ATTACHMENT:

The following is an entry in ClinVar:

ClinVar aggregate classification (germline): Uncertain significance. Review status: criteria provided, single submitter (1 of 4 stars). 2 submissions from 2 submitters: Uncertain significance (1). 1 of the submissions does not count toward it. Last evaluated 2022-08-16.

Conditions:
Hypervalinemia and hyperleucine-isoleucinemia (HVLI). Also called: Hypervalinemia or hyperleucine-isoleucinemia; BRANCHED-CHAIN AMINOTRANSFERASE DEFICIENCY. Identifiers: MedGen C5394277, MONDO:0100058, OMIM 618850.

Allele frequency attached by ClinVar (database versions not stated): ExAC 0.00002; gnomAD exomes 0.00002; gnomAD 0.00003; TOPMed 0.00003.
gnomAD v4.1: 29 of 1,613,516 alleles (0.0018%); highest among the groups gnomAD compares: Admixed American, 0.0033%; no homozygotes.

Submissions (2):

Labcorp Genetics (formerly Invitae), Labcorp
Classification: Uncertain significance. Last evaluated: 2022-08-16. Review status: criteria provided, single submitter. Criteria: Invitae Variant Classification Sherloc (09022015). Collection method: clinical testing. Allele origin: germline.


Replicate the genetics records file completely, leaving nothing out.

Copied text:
The following is an entry in ClinVar:

ClinVar aggregate classification (germline): Uncertain significance. Review status: criteria provided, single submitter (1 of 4 stars). 2 submissions from 2 submitters: Uncertain significance (1). 1 of the submissions does not count toward it. Last evaluated 2022-08-16.

Conditions:
Hypervalinemia and hyperleucine-isoleucinemia (HVLI). Also called: Hypervalinemia or hyperleucine-isoleucinemia; BRANCHED-CHAIN AMINOTRANSFERASE DEFICIENCY. Identifiers: MedGen C5394277, MONDO:0100058, OMIM 618850.

Allele frequency attached by ClinVar (database versions not stated): ExAC 0.00002; gnomAD exomes 0.00002; gnomAD 0.00003; TOPMed 0.00003.
gnomAD v4.1: 29 of 1,613,516 alleles (0.0018%); highest among the groups gnomAD compares: Admixed American, 0.0033%; no homozygotes.

Submissions (2):

Labcorp Genetics (formerly Invitae), Labcorp
Classification: Uncertain significance. Last evaluated: 2022-08-16. Review status: criteria provided, single submitter. Criteria: Invitae Variant Classification Sherloc (09022015). Collection method: clinical testing. Allele origin: germline.